Every day of the year I ply my piddling trade in the National Capital Region, and every day I see fellow American citizens gazing in wonder at our magnificent National monuments and memorials. And it occurs to me that back in October of 1973 when I first laid eyes on Washington, D.C. how awestruck I was by the magnificence of the Capital of the free world.
But time and familiarity soon reduced these sights to landmarks. The time came when I shook my head at the hordes of tourists marvelling at the Washington Monument and the Jefferson Memorial. After all, I had already climbed the stone stairs of the Washington Monument to the top and then descended them. I had walked right into the Capitol building without saying "boo" to a soul, and had ridden the underground subways between the main Capitol building and the House and Senate office buildings, not on any official business but just as an American citizen out on a lark.
But the day came when it was announced that tourists would no longer be allowed to climb the Washington Monument; and it was later announced that descents would have to be by elevator, also. Some time around 1985 or so, visitors entering the buildings of the Capitol complex would have to pass through metal detectors.
In the mid 1990s, Pennsylvania Avenue was closed in the 1600 block, creating massive traffic jams. After the terrorist attacks of 2001, security at the Capitol complex was tightened mire and more. No longer can a citizen enter "the people's house" unless he is part of a tour group being led around by the nose by a tour guide - and woe betide the stray who dawdles and gets separated from the authorized tour group. What once was an open city symbolic of an open society has for the last few years begun to resemble more and more the Kremlin of the Soviet Union.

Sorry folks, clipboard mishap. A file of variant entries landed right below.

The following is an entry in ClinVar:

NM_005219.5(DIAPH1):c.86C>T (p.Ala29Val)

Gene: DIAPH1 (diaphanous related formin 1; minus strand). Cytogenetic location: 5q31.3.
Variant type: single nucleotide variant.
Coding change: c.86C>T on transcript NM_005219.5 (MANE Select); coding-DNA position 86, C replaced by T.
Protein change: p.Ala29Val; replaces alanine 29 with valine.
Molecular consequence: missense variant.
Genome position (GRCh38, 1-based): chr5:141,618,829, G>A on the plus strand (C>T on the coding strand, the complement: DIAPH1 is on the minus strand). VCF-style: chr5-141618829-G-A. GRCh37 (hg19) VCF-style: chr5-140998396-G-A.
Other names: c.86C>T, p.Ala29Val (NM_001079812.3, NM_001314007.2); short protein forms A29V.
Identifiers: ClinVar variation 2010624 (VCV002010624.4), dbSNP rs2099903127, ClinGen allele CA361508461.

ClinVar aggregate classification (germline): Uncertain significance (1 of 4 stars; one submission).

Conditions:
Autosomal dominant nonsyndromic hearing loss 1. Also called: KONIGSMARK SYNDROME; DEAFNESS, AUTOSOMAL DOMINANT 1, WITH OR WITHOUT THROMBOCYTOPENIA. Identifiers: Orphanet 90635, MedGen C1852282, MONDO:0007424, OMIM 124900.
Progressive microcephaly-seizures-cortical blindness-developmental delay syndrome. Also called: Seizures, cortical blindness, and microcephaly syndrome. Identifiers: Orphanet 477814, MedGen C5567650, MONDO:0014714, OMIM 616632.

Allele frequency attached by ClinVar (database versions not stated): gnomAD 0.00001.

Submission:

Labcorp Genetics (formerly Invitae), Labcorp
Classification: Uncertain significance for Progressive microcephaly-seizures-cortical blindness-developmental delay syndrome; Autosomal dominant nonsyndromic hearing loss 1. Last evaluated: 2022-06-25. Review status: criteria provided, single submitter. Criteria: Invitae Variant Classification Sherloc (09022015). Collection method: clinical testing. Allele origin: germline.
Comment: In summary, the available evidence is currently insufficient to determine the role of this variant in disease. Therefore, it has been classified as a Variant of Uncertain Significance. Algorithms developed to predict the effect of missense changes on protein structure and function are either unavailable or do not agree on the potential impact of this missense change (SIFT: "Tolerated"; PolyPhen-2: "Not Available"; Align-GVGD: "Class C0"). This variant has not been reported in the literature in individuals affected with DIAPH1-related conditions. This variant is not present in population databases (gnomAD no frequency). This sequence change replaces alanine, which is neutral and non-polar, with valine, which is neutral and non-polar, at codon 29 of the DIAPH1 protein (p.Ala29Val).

The excuse offered to this is that recent events have evidenced a "new more severe threat level".
Back in the 90s, some idiot shot his way into the Capitol building, killing a Capitol police officer. That wasn't a good thing, but it isn't a new phenomenon. Back in the 50s, a bunch of Puerto Rican nuts walked in and shot up the Senate floor from the gallery. Did this lead to paranoid pain in the ass security enhancements? NO.
In modern times, D.C. has seen a Chilean dissident killed by a car bomb in 1976 and an assassination attempt on a president in 1981. None of this resulted in the level of paranoid prison lockdown style security we are faced with today. And as the level of security has increased, so seemingly has the arrogance of the protected Senators and Representatives.
So here's a little modest proposition: You servants - yes, Harry and yes Nancy and yes Mr. Schumer and the rest of you - you take the same chances as we do. Re-open the Capitol building to full, free public access. Re-open Pennsylvania Avenue. Allow the free people you represent to bring their weapons in, the better to defend against the occasional nutbar.
After all, if you are truly doing things to benefit the average American, you need not fear his weapon nor his wrath. So why are you bunkering yourselves? What are you afraid of? Here's a bit of news: none of you are national treasures. It's an utter waste of money to guard you from unexpected access from the People you serve; as if you were the Hope Diamond. If you're serious about reducing the deficit and the debt, then open up the streets and the buildings and start acting like the servants you are and stop trying to pretend that you are essential and irreplaceable. You're not. To paraphrase Charles DeGaulle, the graveyards are filled with irreplaceable people.
Do your damn job and you'll probably be okay.